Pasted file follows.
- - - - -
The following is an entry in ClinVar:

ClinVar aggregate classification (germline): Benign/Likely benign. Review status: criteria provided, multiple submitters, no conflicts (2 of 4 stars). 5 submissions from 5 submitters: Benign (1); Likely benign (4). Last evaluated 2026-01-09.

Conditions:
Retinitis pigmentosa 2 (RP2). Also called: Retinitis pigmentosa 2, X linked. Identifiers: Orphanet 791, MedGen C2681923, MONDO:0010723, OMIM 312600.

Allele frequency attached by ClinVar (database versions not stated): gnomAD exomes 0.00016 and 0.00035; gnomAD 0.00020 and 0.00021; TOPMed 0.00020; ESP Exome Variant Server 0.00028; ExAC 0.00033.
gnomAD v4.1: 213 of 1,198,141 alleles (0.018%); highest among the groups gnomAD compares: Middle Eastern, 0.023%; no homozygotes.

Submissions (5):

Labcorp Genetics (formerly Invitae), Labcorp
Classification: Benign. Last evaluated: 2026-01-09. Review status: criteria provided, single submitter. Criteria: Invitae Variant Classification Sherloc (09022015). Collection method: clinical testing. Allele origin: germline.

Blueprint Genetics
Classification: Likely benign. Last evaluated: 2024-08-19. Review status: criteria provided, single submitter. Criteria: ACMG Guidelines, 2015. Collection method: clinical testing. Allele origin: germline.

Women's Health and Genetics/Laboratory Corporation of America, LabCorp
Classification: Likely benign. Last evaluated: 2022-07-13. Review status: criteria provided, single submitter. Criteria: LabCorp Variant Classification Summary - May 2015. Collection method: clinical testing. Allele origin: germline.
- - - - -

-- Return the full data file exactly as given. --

The following is an entry in ClinVar:

ClinVar aggregate classification (germline): Benign/Likely benign. Review status: criteria provided, multiple submitters, no conflicts (2 of 4 stars). 5 submissions from 5 submitters: Benign (1); Likely benign (4). Last evaluated 2026-01-09.

Conditions:
Retinitis pigmentosa 2 (RP2). Also called: Retinitis pigmentosa 2, X linked. Identifiers: Orphanet 791, MedGen C2681923, MONDO:0010723, OMIM 312600.

Allele frequency attached by ClinVar (database versions not stated): gnomAD exomes 0.00016 and 0.00035; gnomAD 0.00020 and 0.00021; TOPMed 0.00020; ESP Exome Variant Server 0.00028; ExAC 0.00033.
gnomAD v4.1: 213 of 1,198,141 alleles (0.018%); highest among the groups gnomAD compares: Middle Eastern, 0.023%; no homozygotes.

Submissions (5):

Labcorp Genetics (formerly Invitae), Labcorp
Classification: Benign. Last evaluated: 2026-01-09. Review status: criteria provided, single submitter. Criteria: Invitae Variant Classification Sherloc (09022015). Collection method: clinical testing. Allele origin: germline.

Blueprint Genetics
Classification: Likely benign. Last evaluated: 2024-08-19. Review status: criteria provided, single submitter. Criteria: ACMG Guidelines, 2015. Collection method: clinical testing. Allele origin: germline.

Women's Health and Genetics/Laboratory Corporation of America, LabCorp
Classification: Likely benign. Last evaluated: 2022-07-13. Review status: criteria provided, single submitter. Criteria: LabCorp Variant Classification Summary - May 2015. Collection method: clinical testing. Allele origin: germline.